Textbook Notes (369,035)
Canada (162,359)
Psychology (9,698)
PSYA02H3 (962)
John Bassili (149)
Chapter 17&18

chapter 17 & 18 notes

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John Bassili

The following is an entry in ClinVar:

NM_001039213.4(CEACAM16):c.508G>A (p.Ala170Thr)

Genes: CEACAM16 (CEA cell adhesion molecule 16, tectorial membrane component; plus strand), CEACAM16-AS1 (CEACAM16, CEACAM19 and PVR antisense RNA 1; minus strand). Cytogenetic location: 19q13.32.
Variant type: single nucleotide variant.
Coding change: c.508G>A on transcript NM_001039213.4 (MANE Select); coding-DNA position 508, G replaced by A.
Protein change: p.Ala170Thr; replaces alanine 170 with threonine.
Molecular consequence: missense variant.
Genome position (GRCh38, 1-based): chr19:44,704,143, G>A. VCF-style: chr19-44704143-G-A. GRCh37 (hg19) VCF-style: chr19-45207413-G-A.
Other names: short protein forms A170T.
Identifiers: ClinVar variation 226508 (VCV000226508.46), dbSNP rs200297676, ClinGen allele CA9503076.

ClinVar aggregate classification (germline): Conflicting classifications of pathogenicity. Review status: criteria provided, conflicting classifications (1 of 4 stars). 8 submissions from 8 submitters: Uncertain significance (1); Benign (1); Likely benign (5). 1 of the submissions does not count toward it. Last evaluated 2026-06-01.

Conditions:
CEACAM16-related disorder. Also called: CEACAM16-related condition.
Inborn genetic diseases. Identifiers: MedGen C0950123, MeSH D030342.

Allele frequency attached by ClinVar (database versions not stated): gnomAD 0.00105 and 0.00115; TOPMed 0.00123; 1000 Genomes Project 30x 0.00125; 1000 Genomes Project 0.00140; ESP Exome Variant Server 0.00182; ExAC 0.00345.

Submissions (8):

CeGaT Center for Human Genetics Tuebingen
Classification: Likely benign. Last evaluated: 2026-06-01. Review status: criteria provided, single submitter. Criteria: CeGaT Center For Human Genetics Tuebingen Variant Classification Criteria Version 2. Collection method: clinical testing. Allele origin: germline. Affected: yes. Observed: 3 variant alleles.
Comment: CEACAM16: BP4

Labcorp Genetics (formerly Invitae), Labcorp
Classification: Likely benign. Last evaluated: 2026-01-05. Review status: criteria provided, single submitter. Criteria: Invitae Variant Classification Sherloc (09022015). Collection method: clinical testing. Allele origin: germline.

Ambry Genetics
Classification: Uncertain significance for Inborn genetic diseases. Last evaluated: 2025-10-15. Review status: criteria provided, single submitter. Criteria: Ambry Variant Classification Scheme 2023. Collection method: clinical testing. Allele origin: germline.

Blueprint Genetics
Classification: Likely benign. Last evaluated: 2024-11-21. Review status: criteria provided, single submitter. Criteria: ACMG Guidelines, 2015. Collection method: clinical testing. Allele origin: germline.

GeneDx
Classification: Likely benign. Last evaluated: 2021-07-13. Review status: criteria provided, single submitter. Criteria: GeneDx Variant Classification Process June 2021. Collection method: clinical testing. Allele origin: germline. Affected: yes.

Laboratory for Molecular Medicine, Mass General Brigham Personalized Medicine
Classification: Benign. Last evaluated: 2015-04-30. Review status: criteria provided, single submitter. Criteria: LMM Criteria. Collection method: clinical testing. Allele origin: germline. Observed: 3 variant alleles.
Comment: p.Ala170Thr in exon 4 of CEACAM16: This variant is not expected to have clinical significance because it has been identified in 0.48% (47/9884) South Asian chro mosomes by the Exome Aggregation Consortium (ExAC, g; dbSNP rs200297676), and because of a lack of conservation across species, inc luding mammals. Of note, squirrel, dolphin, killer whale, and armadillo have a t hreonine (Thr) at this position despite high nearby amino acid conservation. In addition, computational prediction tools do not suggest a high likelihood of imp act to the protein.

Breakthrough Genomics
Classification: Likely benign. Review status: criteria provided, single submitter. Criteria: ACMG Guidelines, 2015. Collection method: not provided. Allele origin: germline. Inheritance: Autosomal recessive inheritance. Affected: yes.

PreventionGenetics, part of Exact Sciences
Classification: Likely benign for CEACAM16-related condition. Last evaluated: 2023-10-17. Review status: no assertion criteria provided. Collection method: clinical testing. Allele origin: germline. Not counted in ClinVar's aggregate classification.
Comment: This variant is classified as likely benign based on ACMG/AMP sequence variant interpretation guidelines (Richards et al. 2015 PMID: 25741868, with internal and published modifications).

CHAPTER 17 etiology: The causes or origins of a disorder Classification and Diagnosis of Psychological Disorders What is Abnormal? - a better term would be maladaptive Perspectives on the Causes of Psychological Disorders The psychodynamic perspective - based on Freuds early work - psychological disorders originate in intrapsychic conflict produced by the id, the ego, and the superego. - for some ppl, the conflict becomes so severe that the minds defense mechanisms cannot produce a solution that is adequate for mental health - the defence mechanisms end up distorting reality or the person begins to function in some areas of life characteristic of an earlier developmental stage The medical perspective - origins of this perspective come from Hippocrates - this model is based on the idea that psychological disorders are caused by specific abnormalities of the brain and nervous system The Cognitive-Behavioural Perspective - psychological disorders are learned, and caused by a persons interaction with their environment and the persons subjective interpretation of these events. The Humanistic Perspective - psychological disorders arise when people perceive that they must earn the positive regard of others. - They lose their intrinsic value and feel they have no control over outcomes of important events in their lives The Sociocultural Perspective - what is considered normal in one culture may not be normal in another - psychological disorders exist that appear to occur only in certain cultures; culture-bound syndrome www.notesolution.comThe Biopsychosocial Perspective - A view that the causes of psychological disorders can best be understood in terms of the interaction of biological, psychological, and social factors. diathesis-stress model: A causal account of psychological disorders based on the idea that psychological disorders develop when a person possesses a predisposition for a disorder and faces stressors that exceed his or her abilities to cope with them. The DSM-IV-TR Classification Scheme Diagnostic and Statistical Manual of Mental Disorders: A manual for classifying psychological disorders. Axis 1: Major clinical syndromes Axis 2: Personality Disorders Axis 3: Accompanying physical disorders Axis 4: Specifies the severity and the details of the sources of stress, and approx duration. Axis 5: Estimates extent to which persons quality of life has been diminished by the disorder. Global assessment of Functioning Scale (GAF): (100 means normal functioning, 50 means serious problems of functioning, 10 means impairment that may lead to injury of individual or others) comorbid: The appearance of two or more disorders in a single person. www.notesolution.comSome Problems with DSM-IV-TR Classification - emphasizes biological factors, which in turn means that potential environmental and cognitive determinants may be overlooked - reliability: it can be inconsistent across applications; psychological disorders dont have distinct borders - validity:: experiment done where a group of associates pretended to have psychological disorders and were admitted into mental institutions for up to 3 weeks - false positive outcomes of medical tests; e.g. natural bereavement may be mistaken for major depressive disorder DSM-V recommends categorization moves away from the medical model of disorder to embrace the dimensional approach to personality. Labelling someone with a disorder can affect clinical judgements... Diagnosing a psychological disorder only describes the symptoms of the disorder, not the underlying causes and psychological processes. The Need for Classification Even though labelling people as mentally ill sometimes stops people from taking personal steps towards improvement, it can be advantageous. We must be able to classify specific disorders reliably and accurately in order to be able to treat them. Prevalence of Psychological Disorders - Roughly 11% of Canadians suffer from a psychological disorder or substance-abuse problem. - Substance use disorders, mood disorders, and anxiety disorders are the most common. Clinical versus Actuarial Diagnosis clinical judgements: Diagnoses of psychological disorders or predictions of future behaviour based largely on experts experience and knowledge. actuarial judgements: Diagnoses of psychological disorders or predictions of future behaviour based on numerical formulas derived from analyses of prior outcomes. - Actuarial judgements are superior; their reliability is higher. (They always produce the same judgement for a particular set of data...13% increase in accuracy when actuarial methods are used! www.notesolution.com
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